Five Chiefs: A Supreme Court Memoir; Cowboys vs. the Patriots on Sunday
Reid: My hope is to catch up on a little historical reading this weekend, with a couple of favorite subjects that I haven't had time to indulge lately.
The first is Five Chiefs: A Supreme Court Memoir by John Paul Stevens. It's a relatively thin little hardback, given that Stevens logged 35 years on the Court and was the third-longest serving justice in history when he hung up his robes. The title is maybe a little misleading, since Stevens only served with three chiefs. (He was appointed to the Court in 1975, six years after Earl Warren had given way to Warren Burger, and then served with Rehnquist and Roberts.) But Stevens includes Warren anyway, and his predecessor, Fred Vinson, who presided over courts that didn't exactly feign the apolitical affect of today. In fact, both men were political animals: Vinson was a former Kentucky congressman and Treasury secretary, and Warren had been a popular California governor—the kind of service that would disqualify them from even being considered today. I'm curious how that shift has changed the court, so I hope Stevens goes there, at least a little.
The second is Elizabeth and Hazel: Two Women of Little Rock by David Margolick. Margolick, if you don't know his work, used to write the At the Bar column for the New York Times, and now writes about everything from Donald Rumsfeld to David Levine for Vanity Fair. For this book, he goes down south, teasing out what happened to the two girls captured in a famous photo on the day Central High School tried to desegregate. In the picture, Hazel, a well-dressed white girl, is snarling at the back of a downcast Elizabeth, who's been surrounded by an angry mob. The premise is a little like another recent book, Sons of Mississippi, which did the same thing with a picture of a Mississippi mob preparing a billy club, to beat back the integration of Ole Miss.
Oh, and I'll be taking a small break from reading to watch the Cowboys and Patriots at 4 p.m. on Sunday.
Thurston Moore and Henry Rollins, Peekskill Brewery, Zola Jesus and a Crass zine exhibit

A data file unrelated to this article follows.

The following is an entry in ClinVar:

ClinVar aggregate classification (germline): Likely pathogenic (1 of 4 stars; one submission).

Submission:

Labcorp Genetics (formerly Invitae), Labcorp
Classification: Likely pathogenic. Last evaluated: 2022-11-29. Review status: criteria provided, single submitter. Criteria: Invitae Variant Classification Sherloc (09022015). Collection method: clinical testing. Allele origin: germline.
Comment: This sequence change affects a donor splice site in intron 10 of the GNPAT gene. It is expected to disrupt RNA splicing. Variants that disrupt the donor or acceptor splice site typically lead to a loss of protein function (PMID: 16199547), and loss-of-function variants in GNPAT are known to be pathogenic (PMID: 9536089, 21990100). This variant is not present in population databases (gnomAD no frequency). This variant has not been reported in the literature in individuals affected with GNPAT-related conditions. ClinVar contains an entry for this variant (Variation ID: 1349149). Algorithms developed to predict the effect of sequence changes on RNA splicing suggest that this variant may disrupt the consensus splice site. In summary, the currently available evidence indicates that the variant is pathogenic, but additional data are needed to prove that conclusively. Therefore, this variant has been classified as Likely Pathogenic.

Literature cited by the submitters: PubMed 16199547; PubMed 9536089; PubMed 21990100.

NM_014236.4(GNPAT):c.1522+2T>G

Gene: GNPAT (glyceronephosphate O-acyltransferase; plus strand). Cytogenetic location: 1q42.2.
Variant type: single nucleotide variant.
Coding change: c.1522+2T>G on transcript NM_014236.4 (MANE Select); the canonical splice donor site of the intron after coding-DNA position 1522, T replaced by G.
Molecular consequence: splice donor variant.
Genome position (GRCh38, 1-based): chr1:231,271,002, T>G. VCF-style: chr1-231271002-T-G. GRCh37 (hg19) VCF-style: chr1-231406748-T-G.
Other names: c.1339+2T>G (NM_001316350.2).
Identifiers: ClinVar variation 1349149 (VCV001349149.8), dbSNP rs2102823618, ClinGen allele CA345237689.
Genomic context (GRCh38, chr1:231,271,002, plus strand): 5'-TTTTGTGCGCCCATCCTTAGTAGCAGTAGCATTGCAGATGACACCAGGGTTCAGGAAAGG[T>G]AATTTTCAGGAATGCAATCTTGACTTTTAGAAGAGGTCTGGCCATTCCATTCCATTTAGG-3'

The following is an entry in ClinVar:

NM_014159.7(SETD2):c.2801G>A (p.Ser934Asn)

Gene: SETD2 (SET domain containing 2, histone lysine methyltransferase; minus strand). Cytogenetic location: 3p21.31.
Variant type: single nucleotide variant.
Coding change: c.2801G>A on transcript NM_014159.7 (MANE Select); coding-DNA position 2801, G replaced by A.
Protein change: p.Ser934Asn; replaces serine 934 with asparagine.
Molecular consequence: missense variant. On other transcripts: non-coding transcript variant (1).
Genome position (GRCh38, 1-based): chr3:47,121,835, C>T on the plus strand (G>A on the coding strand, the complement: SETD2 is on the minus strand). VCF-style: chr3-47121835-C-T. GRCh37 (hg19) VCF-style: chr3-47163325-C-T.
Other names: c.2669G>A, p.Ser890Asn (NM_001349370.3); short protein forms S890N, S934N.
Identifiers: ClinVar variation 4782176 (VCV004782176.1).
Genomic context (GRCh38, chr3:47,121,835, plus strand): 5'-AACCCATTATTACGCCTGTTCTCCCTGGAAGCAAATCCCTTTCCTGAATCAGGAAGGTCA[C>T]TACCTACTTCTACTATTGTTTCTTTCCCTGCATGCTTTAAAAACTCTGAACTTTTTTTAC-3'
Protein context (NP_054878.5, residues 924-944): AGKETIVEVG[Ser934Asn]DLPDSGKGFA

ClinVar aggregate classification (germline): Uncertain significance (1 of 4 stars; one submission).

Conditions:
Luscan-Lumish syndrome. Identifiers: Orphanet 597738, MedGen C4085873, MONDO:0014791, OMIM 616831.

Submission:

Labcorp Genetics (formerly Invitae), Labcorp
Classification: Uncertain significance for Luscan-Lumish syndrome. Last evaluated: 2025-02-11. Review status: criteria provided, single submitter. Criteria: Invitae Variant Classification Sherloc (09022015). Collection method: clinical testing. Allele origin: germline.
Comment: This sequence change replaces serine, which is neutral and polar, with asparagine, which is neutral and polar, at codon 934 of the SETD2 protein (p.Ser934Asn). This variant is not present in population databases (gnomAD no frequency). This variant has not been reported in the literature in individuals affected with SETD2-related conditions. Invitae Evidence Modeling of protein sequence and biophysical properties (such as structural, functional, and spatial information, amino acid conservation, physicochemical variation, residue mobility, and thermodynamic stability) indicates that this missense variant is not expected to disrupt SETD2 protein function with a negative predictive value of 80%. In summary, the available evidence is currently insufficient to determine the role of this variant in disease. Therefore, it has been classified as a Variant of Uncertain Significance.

Gillian: On Friday, Thurston Moore, frontman of Sonic Youth, will ask former Black Flag singer and current spoken-word showman Henry Rollins some questions about his new book at McNally Jackson Books. According to their description, Rollins' new book, Occupants, released by the Chicago Review Press, "pairs Rollins’s visceral full-color photographs—taken in Bangladesh, Burma, Cambodia, India, Indonesia, Northern Ireland, Saudi Arabia, South Africa, and elsewhere over the last few years—with writings that not only provide context and magnify the impact of the images but also lift them to the level of political commentary." I'll buy the book if the pictures are pretty (quote me on that), although I don't have a coffee table. I'm really there to see if there's decent banter between Thurston and Henry, who might tell some backstage stories from their recent tour with Dinosaur Jr.
On Saturday, I'm going to a Girls Write Now mentoring workshop in the morning (and meeting my mentee for the first time!). In the late afternoon, I'm taking a MetroNorth train to Peekskill Brewery in Peekskill, N.Y. for a friend's birthday celebration. It's also the brewery's birthday, so there will be dozens of "beer tents" and musical acts—a family affair assembled out of what you can make kid-friendly when there is beer around. My New England heart is swelling with thoughts of fall foliage sightings.
Zola Jesus is playing a couple of shows in New York next week, and I'll certainly make it to at least one of them, ignoring the overwhelming CMJ schedule otherwise. (Although I might find a way to make it to the EMA-headlined show at Bowery Ballroom next week).
Also, before I forget, Boo-Hooray gallery on Canal Street has assembled a powerful, timely exhibit: "In All Our Decadence People Die: An Exhibition of Fanzines Presented to Crass Between 1976 and 1984." On display are all kinds of relics from the English anarchist punk band's collection—signed drumheads, screen-printed posters, Xeroxed manifestos. The works vibrate with the intensity of the "zines" of the past, when they were less like writerly accessories and more like urgent dispatches for disparate readers and fans. Inspiring, powerful art pieces, many of them made the by band members themselves, mingle class warfare, stunning imagery, and challenges to the British punk scene's own complacency and hypocrisy. I went to see the exhibit last week, but forgot to mention it in the anticipations list. Part of the reason for this thing is to suggest a few things to do in the city. I recommend you find the time to go before it closes down on Oct. 20.